all my resentment flies’s gone. And I am Free again."

Freedom – but it’s not easy, is it?

When we've been significantly injured by another person,
we can not simply yank the injury from our self
and expect all that bitterness, malice, and emotion
to be gone.

Resentment can hide under the surface.
And so, the only way to become truly free again…like Tammy has,
is to remember that Jesus said,
“Salt is always good.” It’s God’s sacred spice.
Salt – meaning God’s goodness and Grace,
is what we can use once again to begin to find Peace,
with our selves, and one another.

God promises us that when we ask for help,
and cut loose of our resentments
we will be surprised to find
that where our resentment was amputated
there will not be a gaping wound,
but a place of renewed health
and unexpected vitality.

May God grant each of us…
the courage and faith
to let go and be Free.
And fly again.

Friday, September 11, 2009

Labor Day 2009

Sermon – Sept 6, 2009 – Christ Church Greenwich
Proper 18 year B (Mark 7:24-37)

This passage from Mark’s Gospel is a great text for us to look at
here on this beautiful Labor Day weekend?

I mean, we’ve got all the perfect Labor Day themes, if you think about it…
healing – restoration
a few surprises, we like surprises, don’t we – the good ones, anyway.
Fresh hopes and expectations for the coming year

And then what I think is really perfect…
is this -- we gain a very short but clear insight into some of Jesus’ work – his Labor for God.

Mark sets out for us - two of Jesus’ working miracle stories –
first, we are introduced to a very troubled parent, and my goodness who couldn’t identity with this poor frantic woman? even those of us without children, must know what it feels like to care for a loved one who faces serious health issues.

This mother is prepared to do anything in the world for her mentally challenged little girl. She is doing what every good mother or father does for their kids…help when there is a need. But unfortunately, this little girl has worn her mom down, with these relentless, unexplained issues. Anyone living with or aware of someone with Autism today can identify with this mother. She and her daughter are both at the end of their ropes, if ever there was a need for a saving miracle, this was the child.

Then next in Mark’s story he shifts our attention to a second miracle – this time for a much older person. A man who has throughout most of his adult years slowly, but surely lost his hearing. He was frustrated…angry in some ways, I would imagine. Bet some of you can, connect here too. Vision and/or hearing challenges…are no fun.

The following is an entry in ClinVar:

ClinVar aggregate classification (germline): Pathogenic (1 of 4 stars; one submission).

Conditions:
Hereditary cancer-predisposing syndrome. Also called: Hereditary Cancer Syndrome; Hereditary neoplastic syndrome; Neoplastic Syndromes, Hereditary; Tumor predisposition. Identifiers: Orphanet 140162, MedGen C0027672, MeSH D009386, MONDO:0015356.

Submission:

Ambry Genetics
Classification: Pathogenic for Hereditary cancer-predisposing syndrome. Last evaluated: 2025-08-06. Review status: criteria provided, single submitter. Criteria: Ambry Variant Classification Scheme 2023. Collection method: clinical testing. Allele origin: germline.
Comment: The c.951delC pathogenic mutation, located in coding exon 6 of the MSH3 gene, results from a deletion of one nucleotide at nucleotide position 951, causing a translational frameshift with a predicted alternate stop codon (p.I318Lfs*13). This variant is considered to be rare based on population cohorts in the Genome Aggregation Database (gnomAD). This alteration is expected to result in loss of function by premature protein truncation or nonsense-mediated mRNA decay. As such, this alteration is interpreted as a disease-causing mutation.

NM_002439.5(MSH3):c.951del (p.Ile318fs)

Well, this guy’s family I am sure and many others must have tried everything to help him regain connection…communication with the larger world. But the day in and day out care for him, like the mother earlier, has worn them all down. He can’t see or speak clearly and they are tired of caring for him. “something has got to give….”
My brothers and I know what that is like right now as we try to care for our failing 86 year old mother…it’s hard.

Well, presumably for Jesus, none of this is new for him. He has seen it all before and then some. Jesus must have encountered hundreds, if not thousands of people just like you and me, caring for our failing parents, people who actually live with significant health issues. The mental, emotional and physical strain on human beings can be enormous at times, can’t it??

But on this occasion in Mark’s story, I suspect Jesus was actually looking forward to his Labor Day weekend..away from all this. He was tired.

He was tired of walking, preaching, healing, eating, traveling around this whole region of Tyre –
and if you sign up for the exciting new trip to the Holy Land with Jim/Rabbi Mitch in February,
you can see first hand that this same area where he walked in the north country of Galilee.
It’s beautiful, very hilly, and certainly hot most of the year.

But down by the lakeside in Galilee, I found it to be much cooler there in the evening…
more olive and cedar trees to provide shade.

Nevertheless, Jesus’ work continued…he moves on and the locals brought him this man who had hearing and speech issues. And what Jesus said to this man is remarkable -- here in this Gospel reading we encounter one of the most amazing words in all of the Bible – it is Aramaic, but our English word sounds like this “Ephphatha”

Actually, the Church’s whole tradition around baptism and our full sweep of Christian initiation are captured right here in this single word. “Ephphatha!,”

Priests in the early church said this to each person being baptized. The presiding minister at baptism would blow on the ears, nose, mouth and eyes of the new person in Christ. And simply say -- “Be opened!”

This was the first word heard after coming up from the waters of their salvation: “Ephphatha!” “Be opened!”

Amazing, the power of these words,
for the man presented to Jesus so long ago,
and now for you and me right here this morning.

God says to each and every person in this room – Ephphathal – be open and live.
Live with God fully and completely aware that we are not perfect,
but confident that we are always forgiven and resurrected.

In Baptism, we are empowered for ministry
and every day we draw a breath,
we are transformed and renewed to begin again.
This bread and wine remind us of God’s loving presence.

So, our task on this Labor Day weekend is this – listen for God’s words.
Listen very quietly and prayerfully…
because when we do,
somehow and in some miraculous way,
God says
Ephphata – Be opened…
Be healed,
Be alive in Christ, forever!